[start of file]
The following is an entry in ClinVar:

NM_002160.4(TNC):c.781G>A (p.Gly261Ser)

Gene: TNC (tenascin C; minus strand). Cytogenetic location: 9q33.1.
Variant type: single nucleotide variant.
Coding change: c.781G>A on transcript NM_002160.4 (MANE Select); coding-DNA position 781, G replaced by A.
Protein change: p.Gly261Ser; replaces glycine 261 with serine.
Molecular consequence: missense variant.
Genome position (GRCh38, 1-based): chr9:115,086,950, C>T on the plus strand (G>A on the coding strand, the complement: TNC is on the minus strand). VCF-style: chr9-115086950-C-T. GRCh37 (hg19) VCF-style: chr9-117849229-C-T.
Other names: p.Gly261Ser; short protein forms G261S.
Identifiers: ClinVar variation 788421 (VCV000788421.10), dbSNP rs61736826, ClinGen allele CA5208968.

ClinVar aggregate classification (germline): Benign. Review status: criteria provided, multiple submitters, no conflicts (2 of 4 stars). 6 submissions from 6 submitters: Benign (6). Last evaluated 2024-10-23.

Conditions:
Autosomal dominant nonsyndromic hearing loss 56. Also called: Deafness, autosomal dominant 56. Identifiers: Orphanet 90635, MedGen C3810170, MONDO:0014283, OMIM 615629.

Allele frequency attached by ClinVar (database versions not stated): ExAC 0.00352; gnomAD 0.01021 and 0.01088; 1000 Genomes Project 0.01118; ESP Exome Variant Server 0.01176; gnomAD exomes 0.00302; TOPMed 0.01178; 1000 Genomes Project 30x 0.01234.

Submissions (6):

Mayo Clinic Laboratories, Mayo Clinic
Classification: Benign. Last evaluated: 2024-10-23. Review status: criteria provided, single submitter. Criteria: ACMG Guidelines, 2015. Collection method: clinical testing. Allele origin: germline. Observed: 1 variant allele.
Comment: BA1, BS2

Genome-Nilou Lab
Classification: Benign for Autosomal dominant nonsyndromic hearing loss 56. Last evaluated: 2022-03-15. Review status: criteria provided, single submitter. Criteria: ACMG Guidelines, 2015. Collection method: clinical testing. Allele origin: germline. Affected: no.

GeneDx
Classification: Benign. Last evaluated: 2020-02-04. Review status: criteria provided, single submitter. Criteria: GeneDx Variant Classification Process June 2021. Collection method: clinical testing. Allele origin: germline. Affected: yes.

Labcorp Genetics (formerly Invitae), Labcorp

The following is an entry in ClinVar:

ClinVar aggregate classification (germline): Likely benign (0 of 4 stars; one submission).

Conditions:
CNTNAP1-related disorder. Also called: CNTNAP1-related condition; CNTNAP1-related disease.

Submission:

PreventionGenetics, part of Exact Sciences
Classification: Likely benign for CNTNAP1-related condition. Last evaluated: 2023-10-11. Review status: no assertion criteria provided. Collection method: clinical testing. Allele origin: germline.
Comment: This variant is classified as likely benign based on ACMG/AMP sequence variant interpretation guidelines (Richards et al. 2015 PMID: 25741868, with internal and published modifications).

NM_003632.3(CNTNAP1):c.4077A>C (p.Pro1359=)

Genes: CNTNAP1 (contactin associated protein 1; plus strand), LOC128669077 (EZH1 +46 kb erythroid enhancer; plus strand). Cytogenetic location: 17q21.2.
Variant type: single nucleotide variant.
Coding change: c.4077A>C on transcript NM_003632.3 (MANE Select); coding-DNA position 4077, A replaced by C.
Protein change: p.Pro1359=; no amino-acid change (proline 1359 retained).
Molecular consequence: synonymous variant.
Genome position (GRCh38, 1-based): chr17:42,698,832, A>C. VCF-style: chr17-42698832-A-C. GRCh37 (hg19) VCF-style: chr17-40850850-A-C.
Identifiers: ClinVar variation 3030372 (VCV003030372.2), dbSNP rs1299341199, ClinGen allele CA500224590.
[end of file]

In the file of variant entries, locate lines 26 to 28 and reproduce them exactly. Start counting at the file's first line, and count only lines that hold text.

Conditions:
CNTNAP1-related disorder. Also called: CNTNAP1-related condition; CNTNAP1-related disease.

Submission: